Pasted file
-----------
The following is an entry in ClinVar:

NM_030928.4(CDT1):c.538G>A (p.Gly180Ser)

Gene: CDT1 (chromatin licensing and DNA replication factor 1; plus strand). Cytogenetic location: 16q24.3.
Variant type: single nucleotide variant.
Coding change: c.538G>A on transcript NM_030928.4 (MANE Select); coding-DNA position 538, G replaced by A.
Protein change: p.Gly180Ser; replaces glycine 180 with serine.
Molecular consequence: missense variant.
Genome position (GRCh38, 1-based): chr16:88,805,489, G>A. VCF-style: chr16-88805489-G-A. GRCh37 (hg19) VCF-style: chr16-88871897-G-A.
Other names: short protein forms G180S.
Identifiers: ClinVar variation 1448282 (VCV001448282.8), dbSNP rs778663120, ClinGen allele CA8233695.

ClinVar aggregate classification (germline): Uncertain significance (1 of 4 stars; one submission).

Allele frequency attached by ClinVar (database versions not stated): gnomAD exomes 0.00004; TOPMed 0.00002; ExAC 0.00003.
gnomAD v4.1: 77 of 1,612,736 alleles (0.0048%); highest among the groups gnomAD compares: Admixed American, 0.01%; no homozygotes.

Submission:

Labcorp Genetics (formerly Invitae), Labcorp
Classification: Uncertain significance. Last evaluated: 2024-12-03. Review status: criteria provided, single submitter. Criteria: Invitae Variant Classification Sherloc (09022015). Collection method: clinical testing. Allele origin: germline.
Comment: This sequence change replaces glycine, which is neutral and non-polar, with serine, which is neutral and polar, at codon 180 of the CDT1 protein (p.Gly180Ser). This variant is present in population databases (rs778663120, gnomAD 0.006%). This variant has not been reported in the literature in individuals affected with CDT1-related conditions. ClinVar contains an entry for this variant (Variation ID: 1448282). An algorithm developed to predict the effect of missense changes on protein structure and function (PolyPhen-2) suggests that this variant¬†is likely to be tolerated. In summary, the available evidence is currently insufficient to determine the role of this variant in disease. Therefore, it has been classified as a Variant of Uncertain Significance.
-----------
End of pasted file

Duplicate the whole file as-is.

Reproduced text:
The following is an entry in ClinVar:

NM_030928.4(CDT1):c.538G>A (p.Gly180Ser)

Gene: CDT1 (chromatin licensing and DNA replication factor 1; plus strand). Cytogenetic location: 16q24.3.
Variant type: single nucleotide variant.
Coding change: c.538G>A on transcript NM_030928.4 (MANE Select); coding-DNA position 538, G replaced by A.
Protein change: p.Gly180Ser; replaces glycine 180 with serine.
Molecular consequence: missense variant.
Genome position (GRCh38, 1-based): chr16:88,805,489, G>A. VCF-style: chr16-88805489-G-A. GRCh37 (hg19) VCF-style: chr16-88871897-G-A.
Other names: short protein forms G180S.
Identifiers: ClinVar variation 1448282 (VCV001448282.8), dbSNP rs778663120, ClinGen allele CA8233695.

ClinVar aggregate classification (germline): Uncertain significance (1 of 4 stars; one submission).

Allele frequency attached by ClinVar (database versions not stated): gnomAD exomes 0.00004; TOPMed 0.00002; ExAC 0.00003.
gnomAD v4.1: 77 of 1,612,736 alleles (0.0048%); highest among the groups gnomAD compares: Admixed American, 0.01%; no homozygotes.

Submission:

Labcorp Genetics (formerly Invitae), Labcorp
Classification: Uncertain significance. Last evaluated: 2024-12-03. Review status: criteria provided, single submitter. Criteria: Invitae Variant Classification Sherloc (09022015). Collection method: clinical testing. Allele origin: germline.
Comment: This sequence change replaces glycine, which is neutral and non-polar, with serine, which is neutral and polar, at codon 180 of the CDT1 protein (p.Gly180Ser). This variant is present in population databases (rs778663120, gnomAD 0.006%). This variant has not been reported in the literature in individuals affected with CDT1-related conditions. ClinVar contains an entry for this variant (Variation ID: 1448282). An algorithm developed to predict the effect of missense changes on protein structure and function (PolyPhen-2) suggests that this variant¬†is likely to be tolerated. In summary, the available evidence is currently insufficient to determine the role of this variant in disease. Therefore, it has been classified as a Variant of Uncertain Significance.